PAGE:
Saudi Policies Hinder Meaningful Dialogue

Saudi Policies Hinder Meaningful DialogueSaudi Policies Hinder Meaningful Dialogue

An analyst said a fruitful relationship between Tehran and Riyadh would not materialize unless the latter stops its aggressive policies against the "axis of resistance" and reconsiders its relations with US and Israel.

"At present, one cannot be optimistic about Riyadh-Tehran dialogue because of the Saudi leader's adoption of an anti-resistance front and standing alongside the US and Israeli regime—which itself is antithetical to axis of resistance," Hassan Hanizadeh said in a recent talk with ISNA.

The "axis of resistance" is an anti-Israeli front made up of Iran, Syria, Lebanese group Hezbollah and Palestinian resistance group Hamas.

Hanizadeh said Saudi Arabia is now acting at the behest of the US and Israel in the region and wants to see the resistance front defeated.

Riyadh's hostile approach toward such groups as Hezbollah has intensified since Crown Prince Mohammad bin Salman has assumed power in the oil-kingdom last year.

Pointing to comments by influential Iraqi cleric and politician Ammar al-Hakim about making efforts toward a Riyadh-Tehran rapprochement, Hanizadeh said, "Given the aggressive view of bin Salman [toward Iran and its allies], it seems very unlikely that there would be a breakthrough in relations."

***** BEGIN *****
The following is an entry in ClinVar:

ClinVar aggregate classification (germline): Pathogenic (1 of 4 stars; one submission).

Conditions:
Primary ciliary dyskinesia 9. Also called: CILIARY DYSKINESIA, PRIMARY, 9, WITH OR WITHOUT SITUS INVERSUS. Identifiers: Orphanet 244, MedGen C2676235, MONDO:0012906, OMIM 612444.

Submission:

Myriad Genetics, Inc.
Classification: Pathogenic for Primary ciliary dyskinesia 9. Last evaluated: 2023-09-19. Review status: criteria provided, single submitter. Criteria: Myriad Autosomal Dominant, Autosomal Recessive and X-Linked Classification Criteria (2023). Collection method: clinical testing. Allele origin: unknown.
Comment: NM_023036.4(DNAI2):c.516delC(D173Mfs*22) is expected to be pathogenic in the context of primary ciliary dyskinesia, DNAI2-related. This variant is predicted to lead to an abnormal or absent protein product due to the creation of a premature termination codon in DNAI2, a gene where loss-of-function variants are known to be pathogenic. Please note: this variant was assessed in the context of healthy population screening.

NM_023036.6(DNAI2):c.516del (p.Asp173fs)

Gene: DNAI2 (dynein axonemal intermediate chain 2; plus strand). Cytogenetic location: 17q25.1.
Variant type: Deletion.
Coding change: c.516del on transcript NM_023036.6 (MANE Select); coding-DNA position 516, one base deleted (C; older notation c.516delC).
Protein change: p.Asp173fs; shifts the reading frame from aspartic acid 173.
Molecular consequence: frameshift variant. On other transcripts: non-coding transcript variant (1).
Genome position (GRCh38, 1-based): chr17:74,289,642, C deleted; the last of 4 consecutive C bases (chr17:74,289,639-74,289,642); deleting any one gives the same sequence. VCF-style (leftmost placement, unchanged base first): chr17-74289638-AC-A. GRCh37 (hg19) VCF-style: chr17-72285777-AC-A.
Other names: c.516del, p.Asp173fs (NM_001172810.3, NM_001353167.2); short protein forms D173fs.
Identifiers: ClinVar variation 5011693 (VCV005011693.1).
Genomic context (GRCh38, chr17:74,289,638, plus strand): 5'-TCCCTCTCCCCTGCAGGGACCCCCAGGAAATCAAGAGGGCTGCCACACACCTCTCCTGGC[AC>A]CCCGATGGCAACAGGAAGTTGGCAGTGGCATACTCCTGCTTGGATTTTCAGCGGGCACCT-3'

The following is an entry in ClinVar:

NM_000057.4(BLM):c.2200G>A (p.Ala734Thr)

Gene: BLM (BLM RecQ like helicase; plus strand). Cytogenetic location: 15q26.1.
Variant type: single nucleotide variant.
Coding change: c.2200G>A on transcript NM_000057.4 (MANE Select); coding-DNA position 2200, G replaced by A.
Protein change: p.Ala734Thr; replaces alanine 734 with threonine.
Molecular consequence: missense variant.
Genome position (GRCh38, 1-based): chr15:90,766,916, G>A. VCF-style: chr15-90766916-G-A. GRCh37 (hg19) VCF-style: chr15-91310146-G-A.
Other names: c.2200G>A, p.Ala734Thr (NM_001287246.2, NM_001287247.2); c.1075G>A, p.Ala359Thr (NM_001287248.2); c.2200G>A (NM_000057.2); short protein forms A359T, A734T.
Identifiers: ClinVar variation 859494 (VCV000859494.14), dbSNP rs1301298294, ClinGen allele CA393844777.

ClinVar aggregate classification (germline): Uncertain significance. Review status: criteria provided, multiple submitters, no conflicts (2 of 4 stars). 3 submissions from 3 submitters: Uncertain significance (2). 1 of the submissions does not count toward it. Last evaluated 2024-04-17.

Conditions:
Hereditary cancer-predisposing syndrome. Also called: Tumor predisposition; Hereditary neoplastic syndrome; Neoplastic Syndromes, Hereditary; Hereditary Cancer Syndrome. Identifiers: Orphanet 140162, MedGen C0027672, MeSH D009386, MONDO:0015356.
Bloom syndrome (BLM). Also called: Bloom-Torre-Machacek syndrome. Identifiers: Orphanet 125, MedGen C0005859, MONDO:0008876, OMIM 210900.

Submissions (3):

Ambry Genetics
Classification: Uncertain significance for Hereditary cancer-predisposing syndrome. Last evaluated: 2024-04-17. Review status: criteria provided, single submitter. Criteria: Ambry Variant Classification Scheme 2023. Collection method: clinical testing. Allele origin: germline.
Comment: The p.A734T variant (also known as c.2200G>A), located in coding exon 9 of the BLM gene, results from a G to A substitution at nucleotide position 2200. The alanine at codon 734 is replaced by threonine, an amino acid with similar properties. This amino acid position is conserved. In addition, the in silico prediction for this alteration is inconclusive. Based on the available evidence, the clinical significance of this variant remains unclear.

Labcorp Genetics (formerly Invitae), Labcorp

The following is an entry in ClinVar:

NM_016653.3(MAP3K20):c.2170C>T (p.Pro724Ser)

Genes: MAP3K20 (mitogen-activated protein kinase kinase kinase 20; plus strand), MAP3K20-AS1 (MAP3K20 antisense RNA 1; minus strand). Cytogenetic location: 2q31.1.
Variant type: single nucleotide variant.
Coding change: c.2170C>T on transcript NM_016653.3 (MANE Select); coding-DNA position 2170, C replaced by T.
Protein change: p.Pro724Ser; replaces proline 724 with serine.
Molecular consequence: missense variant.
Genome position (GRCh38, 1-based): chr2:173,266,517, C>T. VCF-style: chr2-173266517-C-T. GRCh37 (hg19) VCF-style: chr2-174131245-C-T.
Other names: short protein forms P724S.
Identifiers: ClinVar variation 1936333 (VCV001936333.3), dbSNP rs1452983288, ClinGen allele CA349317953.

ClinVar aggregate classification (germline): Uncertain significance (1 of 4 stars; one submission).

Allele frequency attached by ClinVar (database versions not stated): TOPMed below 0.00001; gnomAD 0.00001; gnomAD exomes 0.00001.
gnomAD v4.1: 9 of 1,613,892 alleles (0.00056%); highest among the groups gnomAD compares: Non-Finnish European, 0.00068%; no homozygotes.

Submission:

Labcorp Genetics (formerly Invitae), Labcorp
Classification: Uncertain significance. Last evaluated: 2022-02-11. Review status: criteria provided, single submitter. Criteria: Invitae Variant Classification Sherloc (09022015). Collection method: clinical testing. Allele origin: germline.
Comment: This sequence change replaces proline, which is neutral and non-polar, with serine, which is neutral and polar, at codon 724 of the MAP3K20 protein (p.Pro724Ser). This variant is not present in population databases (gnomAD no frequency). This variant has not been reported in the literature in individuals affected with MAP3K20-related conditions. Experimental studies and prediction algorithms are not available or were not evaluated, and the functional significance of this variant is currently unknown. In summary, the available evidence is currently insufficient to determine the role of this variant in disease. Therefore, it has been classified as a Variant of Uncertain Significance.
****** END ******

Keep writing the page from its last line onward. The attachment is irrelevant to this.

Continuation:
"Although Hakim's stance is reasonable, rapprochement will not be possible unless Riyadh changes its course from following the US-Israeli interests to that of Muslim interests," he said.

Leader of Islamic Revolution Ayatollah Seyyed Ali Khamenei on Tuesday criticized Riyadh for its covert—and at times overt—relations with Israel.

Saudi Arabia's alignment with the United States and Israel is certainly a "betrayal" of Muslims, he said.

"Such warmongering among the world of Islam must be stopped and we should not allow that a safe haven be created for the Zionist regime," Ayatollah Khamenei noted.

Highlighting the concept of unity among Muslim nations, the Leader, however, said, "We're ready to act brotherly even with those among Muslims who were once openly hostile to Iran," in an apparent reference to Saudi Arabia.

The world of Islam, with such a large population and plenty of facilities, can certainly create a great power within the world and become influential through unity, the Leader concluded.

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